Will there be a wave of municipal defaults?
So that went quite well, I thought — in any case I’ve pretty much guaranteed myself an invite back next year if there turns out to be a wave of municipal defaults between now and then.
I got a little pushback, in the Q&A, about my assertion that once municipalities start defaulting in any serious number, the cost of default to a municipality drops sharply — perhaps even below zero. One questioner came back with the obvious response: OK, in that situation the market for all municipalities might end up closing, for a while. But at some point, the market will reopen. And when that happens, municipalities with no history of default will find it much easier to raise funds than those who did default.
My answer to that was “not really”. I gave the example of Colombia and Peru to show that entities which have avoided default in the past don’t necessarily have more or cheaper access to debt capital markets in the present — in fact, they often have worse and more expensive access, just because they have more debt as a result.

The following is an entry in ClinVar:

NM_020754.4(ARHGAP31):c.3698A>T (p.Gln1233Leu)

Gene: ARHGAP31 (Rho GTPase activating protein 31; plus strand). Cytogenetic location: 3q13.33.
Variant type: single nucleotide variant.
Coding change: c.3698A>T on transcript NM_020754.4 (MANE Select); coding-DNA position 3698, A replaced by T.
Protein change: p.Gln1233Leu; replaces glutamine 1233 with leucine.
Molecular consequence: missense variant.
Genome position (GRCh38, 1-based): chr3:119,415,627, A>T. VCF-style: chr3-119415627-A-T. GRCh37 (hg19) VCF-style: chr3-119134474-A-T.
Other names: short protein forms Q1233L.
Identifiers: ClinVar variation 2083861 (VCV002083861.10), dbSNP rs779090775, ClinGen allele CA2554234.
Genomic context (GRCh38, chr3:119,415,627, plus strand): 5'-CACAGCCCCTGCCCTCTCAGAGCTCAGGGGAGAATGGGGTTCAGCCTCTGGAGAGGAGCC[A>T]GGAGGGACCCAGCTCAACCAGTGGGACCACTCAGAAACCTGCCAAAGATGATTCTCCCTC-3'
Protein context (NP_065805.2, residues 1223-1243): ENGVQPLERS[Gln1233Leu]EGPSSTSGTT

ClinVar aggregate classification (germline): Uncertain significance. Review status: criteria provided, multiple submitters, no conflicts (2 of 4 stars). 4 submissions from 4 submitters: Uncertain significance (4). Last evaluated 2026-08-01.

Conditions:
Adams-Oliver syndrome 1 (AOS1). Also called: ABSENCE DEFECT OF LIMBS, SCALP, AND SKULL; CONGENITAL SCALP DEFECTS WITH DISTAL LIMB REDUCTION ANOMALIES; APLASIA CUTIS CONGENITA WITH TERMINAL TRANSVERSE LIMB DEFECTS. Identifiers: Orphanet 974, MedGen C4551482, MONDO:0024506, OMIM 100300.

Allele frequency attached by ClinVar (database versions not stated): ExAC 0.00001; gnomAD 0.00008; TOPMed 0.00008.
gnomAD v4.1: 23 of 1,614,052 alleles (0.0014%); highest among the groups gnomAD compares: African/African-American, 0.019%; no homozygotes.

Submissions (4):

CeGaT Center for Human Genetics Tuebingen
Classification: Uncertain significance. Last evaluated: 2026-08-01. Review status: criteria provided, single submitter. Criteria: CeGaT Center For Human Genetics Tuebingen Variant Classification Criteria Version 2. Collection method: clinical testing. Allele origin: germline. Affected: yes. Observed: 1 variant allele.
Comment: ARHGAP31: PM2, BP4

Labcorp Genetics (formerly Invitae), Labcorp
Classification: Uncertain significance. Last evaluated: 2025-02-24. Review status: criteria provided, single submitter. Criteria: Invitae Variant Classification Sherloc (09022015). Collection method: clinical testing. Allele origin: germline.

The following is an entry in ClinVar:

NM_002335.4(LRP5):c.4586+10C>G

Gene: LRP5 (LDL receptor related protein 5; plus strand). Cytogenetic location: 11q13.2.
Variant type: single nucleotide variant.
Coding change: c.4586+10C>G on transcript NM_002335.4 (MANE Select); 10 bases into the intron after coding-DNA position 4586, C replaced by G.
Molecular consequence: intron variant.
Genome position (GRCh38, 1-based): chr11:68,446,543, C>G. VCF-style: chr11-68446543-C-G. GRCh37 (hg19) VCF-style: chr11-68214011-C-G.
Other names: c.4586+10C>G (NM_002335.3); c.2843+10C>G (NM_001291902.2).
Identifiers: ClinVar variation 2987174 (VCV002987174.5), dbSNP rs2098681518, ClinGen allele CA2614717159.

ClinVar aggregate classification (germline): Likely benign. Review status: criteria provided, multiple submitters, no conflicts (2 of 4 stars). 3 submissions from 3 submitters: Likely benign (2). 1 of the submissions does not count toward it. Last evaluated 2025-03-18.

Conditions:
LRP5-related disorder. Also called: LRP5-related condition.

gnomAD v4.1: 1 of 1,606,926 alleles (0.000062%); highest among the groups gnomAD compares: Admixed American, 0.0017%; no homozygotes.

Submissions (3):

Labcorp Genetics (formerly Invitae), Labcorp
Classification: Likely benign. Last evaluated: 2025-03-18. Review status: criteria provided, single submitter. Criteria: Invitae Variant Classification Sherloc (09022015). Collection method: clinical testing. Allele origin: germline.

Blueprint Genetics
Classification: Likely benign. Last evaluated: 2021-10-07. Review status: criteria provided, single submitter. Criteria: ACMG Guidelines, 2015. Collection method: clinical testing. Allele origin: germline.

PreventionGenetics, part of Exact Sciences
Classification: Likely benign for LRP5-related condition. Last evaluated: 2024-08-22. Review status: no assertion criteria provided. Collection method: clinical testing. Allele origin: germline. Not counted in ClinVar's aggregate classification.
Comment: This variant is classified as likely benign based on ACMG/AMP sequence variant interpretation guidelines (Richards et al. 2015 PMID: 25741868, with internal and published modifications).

Another questioner responded that municipalities weren’t like Latin sovereigns — you can’t really argue with that, since it’s impossible to imagine any municipal issuer behaving like, say, Ecuador. All the same, I said, if the muni market closes, it will close for all borrowers, whether they have defaulted or not. And if and when it opens again, it will open for all borrowers, whether they have defaulted or not. Lenders only really care about future defaults, not past ones, and past default is not necessarily a good guide to future default, especially in the municipal context where default decisions are made by elected officials who will almost certainly not be in power the next time the do-we-default question arises.
Of course, the balance of probabilities is still that there won’t be a wave of municipal defaults. But bondholders generally want more than a balance of probabilities: they want near-certainty. And I don’t think they’ve got that, right now.